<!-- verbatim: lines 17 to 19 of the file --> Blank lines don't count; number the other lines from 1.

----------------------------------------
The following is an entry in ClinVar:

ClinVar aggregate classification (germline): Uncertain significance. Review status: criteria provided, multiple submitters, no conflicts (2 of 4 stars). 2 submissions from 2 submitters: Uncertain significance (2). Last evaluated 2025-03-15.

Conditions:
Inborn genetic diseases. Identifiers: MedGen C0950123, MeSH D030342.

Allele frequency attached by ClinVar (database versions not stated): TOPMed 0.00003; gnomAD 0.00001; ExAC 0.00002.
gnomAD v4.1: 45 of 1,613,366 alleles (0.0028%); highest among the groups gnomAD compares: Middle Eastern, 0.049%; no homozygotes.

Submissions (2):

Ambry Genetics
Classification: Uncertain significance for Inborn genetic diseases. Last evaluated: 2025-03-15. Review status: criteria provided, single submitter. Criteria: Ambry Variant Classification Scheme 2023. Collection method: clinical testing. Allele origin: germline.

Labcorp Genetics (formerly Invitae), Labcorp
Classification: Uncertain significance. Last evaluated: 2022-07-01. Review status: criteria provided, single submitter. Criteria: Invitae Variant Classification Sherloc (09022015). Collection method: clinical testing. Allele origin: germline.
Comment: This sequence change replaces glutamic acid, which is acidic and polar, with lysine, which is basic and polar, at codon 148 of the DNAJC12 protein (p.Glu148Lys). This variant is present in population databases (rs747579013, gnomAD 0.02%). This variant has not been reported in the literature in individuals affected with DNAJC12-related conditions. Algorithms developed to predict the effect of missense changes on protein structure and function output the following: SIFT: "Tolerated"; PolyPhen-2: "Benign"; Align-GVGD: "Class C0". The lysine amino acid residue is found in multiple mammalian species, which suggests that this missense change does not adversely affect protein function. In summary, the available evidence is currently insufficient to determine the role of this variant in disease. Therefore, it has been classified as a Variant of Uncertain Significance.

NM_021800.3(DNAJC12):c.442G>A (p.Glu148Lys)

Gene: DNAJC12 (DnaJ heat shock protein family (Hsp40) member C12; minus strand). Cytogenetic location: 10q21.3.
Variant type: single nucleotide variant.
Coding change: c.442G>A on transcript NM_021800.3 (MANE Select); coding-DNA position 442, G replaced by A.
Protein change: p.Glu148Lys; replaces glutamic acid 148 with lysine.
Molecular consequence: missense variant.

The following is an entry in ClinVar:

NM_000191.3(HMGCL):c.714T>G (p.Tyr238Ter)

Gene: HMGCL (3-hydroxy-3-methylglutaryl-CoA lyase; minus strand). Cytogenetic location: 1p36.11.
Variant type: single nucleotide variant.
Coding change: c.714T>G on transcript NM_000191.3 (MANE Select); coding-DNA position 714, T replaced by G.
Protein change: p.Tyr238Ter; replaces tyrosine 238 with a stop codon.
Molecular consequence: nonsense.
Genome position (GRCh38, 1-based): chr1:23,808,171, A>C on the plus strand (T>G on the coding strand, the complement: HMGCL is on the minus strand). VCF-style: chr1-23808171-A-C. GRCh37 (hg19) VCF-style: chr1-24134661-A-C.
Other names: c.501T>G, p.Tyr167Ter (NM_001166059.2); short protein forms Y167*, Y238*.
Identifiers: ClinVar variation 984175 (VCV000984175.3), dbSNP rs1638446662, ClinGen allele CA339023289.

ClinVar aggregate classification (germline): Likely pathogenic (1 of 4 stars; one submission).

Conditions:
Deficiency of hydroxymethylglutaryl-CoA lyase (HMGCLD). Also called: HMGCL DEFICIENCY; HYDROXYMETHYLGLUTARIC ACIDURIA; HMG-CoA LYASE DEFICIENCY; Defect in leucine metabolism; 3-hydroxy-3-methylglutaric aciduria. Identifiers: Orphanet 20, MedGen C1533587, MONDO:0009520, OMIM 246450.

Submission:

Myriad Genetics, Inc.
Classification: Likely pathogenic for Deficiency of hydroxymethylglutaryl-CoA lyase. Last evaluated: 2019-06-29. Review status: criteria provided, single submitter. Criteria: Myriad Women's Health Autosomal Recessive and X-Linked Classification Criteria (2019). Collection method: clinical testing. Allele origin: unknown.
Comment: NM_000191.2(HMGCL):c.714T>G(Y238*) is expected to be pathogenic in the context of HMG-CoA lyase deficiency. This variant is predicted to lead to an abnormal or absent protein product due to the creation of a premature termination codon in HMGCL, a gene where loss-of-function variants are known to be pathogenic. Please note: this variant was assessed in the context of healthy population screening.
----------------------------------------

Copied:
Protein change: p.Glu148Lys; replaces glutamic acid 148 with lysine.
Molecular consequence: missense variant.

The following is an entry in ClinVar: